"No need to get snippy," Harold called back. "Let me just see what is around this corner."
"Be careful!" Gytha told him. "I don't think Henri's spell covers the entire room."
"What! Harlot! The God's light illuminates what he wills, he knows no limits." Henri exclaimed.
"Harlot!" Gytha shouted back. "Why you sanctimonious stuck-up pr..." She could barely restrain herself from striking Henri.
"Now stop this!" Ivo yelled at them. "In Nosnra's dungeon with no way out, and you two want to fight each other! Save it for the giants."
"He started it," Gytha complained and cast a dangerous glance at the blind priest.
"Henri you did. Is this the way that your liege the Theocrat would have you behave?"
Ivo looked up at them both. "Children, big as houses you are, but you act like children."
Harold had paid their argument no mind; instead he continued exploring the room. "Trust that pompous cleric," he said to himself, "not likely."
Against the eastern wall were several chests, some giant-sized but others that must have been crafted by smaller hands. Harold was drawn to these like a moth to a flame. He circled them; even crawling behind to check for hidden traps. He climbed atop the largest one, he felt along the sides and carefully examined each hinge, but he found nothing other than plain wood and iron bolts. Gytha came up to him while he searched. Her eyes still shone but she had kept her temper in check, a most notable achievement for a follower of the cudgel-wielding saint.
"I take it that these are safe?" she asked Harold.
The halfling was sitting atop the largest one. He had climbed over the other coffers and chests as if they were a set of stairs.
"It's safe. This big one looks to be at least." Harold gave the broad lid a pat.
Behind them came Ivo, then the scouts. Henri walked in last and looked at the southern alcove he walked over to the southwestern corner and reached into an area covered with a yellow mold.
"Hey!" Harold yelled. "Careful there, that stuff could be dangerous!"
Henri did not reply or stay his hand. He pulled a quiver full of arrows from the mold. "I do not fear weapons hanging on a wall," he said.
"An illusion!" Harold cried. "Ivo, I am surprised that you did not spot it first."
"I would have done," Ivo said, "but before I waste a spell..." he began, "What is it that your metal mask lets you see Henri."
"The True God grants me to see what is," Henri told them all. "No illusions can cloud my sight."
"Oh gods and magic," Harold cried. "This coming from a blind man who speaks of sight. Well my eyes still see a moldy wall. What else do you see?"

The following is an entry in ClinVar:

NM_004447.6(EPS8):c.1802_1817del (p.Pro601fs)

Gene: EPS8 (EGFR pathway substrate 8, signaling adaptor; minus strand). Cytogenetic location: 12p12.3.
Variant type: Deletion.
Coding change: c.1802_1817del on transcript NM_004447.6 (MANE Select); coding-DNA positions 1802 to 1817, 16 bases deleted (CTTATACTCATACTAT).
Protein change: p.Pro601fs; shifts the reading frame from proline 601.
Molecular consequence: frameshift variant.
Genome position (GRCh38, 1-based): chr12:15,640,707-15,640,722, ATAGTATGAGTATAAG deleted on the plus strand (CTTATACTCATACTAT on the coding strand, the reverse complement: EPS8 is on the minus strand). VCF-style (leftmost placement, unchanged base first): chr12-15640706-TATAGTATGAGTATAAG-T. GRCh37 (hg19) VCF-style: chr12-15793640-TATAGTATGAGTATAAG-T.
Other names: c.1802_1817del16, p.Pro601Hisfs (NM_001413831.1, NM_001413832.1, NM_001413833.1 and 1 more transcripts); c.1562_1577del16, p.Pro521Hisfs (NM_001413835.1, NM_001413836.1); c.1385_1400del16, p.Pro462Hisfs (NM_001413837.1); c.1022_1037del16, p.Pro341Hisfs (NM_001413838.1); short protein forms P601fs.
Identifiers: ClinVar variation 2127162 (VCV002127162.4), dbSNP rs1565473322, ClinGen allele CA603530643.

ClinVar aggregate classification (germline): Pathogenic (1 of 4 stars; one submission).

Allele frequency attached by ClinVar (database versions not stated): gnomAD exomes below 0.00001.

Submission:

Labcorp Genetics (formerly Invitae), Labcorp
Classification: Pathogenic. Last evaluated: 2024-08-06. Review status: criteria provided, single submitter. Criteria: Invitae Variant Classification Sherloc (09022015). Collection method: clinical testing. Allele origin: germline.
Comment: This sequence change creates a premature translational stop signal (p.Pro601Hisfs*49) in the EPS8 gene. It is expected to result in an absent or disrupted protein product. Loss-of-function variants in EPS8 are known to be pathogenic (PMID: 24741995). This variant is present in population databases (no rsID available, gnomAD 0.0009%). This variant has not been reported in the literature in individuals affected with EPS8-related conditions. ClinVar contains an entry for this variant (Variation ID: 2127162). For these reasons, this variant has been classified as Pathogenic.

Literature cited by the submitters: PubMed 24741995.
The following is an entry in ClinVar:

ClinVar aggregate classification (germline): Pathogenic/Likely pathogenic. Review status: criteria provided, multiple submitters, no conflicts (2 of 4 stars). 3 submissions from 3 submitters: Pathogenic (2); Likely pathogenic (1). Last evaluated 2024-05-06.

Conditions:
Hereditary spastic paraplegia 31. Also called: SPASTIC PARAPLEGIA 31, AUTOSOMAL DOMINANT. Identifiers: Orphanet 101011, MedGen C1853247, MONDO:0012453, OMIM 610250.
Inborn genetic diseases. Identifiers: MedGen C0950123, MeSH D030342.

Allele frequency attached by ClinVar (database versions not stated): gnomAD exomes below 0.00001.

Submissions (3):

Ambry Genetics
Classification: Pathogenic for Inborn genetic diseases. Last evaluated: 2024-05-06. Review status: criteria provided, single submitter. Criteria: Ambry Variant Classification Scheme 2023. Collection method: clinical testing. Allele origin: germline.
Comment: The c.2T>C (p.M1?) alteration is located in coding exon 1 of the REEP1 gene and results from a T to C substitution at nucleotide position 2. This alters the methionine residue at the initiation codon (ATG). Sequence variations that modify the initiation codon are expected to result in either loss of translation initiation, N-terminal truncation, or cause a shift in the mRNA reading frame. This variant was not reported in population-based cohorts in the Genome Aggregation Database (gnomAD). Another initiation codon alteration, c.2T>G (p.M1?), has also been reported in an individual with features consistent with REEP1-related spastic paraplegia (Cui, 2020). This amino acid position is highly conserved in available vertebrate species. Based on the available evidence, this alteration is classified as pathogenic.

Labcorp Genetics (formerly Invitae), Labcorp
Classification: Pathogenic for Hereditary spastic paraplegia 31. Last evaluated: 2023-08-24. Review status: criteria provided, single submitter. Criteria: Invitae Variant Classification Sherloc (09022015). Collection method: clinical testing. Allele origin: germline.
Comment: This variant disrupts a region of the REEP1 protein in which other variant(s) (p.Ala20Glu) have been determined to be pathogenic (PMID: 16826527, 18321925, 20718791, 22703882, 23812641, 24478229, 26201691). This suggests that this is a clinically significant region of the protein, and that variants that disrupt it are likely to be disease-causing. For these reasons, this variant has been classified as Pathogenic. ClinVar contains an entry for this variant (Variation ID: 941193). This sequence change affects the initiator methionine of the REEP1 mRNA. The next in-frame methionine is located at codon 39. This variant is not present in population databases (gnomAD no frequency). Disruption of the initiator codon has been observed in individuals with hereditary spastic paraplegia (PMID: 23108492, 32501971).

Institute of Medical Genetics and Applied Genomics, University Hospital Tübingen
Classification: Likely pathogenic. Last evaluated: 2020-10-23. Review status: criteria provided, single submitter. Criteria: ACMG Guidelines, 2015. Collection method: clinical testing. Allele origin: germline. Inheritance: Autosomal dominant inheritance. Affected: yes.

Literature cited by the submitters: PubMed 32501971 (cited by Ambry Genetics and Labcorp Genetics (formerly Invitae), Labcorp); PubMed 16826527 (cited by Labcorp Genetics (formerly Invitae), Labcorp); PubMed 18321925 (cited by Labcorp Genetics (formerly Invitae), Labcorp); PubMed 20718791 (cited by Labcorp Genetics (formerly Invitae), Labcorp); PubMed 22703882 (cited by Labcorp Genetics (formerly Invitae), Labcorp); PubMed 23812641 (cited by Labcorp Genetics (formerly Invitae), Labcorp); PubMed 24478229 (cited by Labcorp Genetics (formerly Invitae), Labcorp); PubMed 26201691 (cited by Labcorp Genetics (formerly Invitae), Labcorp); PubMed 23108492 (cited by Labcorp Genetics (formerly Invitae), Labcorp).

"A spear, and two sheathed swords hanging here before me," Henri turned to take in the rest of the room. "Over there," he pointed to where the thief stood atop the giant wooden chest. "There is a large wooden trunk and several smaller ones."
"I see these as well," said Harold.
"And here," The cleric stared looking with his golden mask at the southeast corner of the room, "A stout cask and a large box of black stone."
"Ah-Ha!" Harold almost clapped with delight. "Something else they did not want us to find. Ivo, you are a master of this magic," began Harold graciously. "Have you ever heard of giants who could hide their treasure thus?"
"There are giants and there are giants my friend," said Ivo. "Some of the cloud dwellers are as skilled as any of my kind."
"Oh. I pictured them all like these," said Harold.
"No, these are hill giants. There are others bigger, fiercer and more skilled," Ivo told the halfling.
The two scouts approached Henri and the cleric handed a sword to one. "Careful," Henri said to them. "These are fine blades. They may be more than just steel. Do you take them in the name of the True God?" Henri asked.
Edouard held out his hand and crossed his fingers in his mind. "I do," he said aloud, but wordlessly said a prayer to Syrul. He gave an honest smile as he held the sword. A fiery voice spoke in his head. "It speaks to me!" he cried out, and regretted his momentary lapse of discipline.
"What does it say?" Derue exclaimed.
"It says that its name is Kalfashow," Edouard answered in a subdued voice.
"Magic!" Harold cried. "That would be worth a chest of gold."
"It will serve us better in a swordsman's hands, thief," Henri rebuked the halfling.
"What of the other?" asked Derue, eager to claim it as his own.
"Do you swear..." Henri began.
"I swear, I swear..." Derue burst out and grabbed the sword from Henri's hand.
The cleric flushed and would have redressed his hireling but Edouard spoke up.
"Master Henri, my apologies for my brother's haste. Derue!"
"It speaks as well! It says that its name is Ardare and it will burn with flame!" Derue was as delighted as a child.
"What of yours Edouard?"
Edouard rolled his eyes. He would have struck his brother for such a careless tongue but not before the others in the room.
"Your sword seems to be more talkative than mine," Edouard gave Derue a hard shove to break him from his reverie. "Apologize to master Henri," he commanded.
Derue flushed redder than the cleric. He bowed his head and knelt as a supplicant craving his master's pardon. "I beg your pardon master. I acted without thought."
Henri was pleased at such diffidence. He smiled and like a theocrat or a king touched the scout lightly upon his bowed head. "Your haste is forgiven," he said.
"Two magic swords!" Harold moaned. No chance, he thought, of ever parting them from those pale-haired scouts.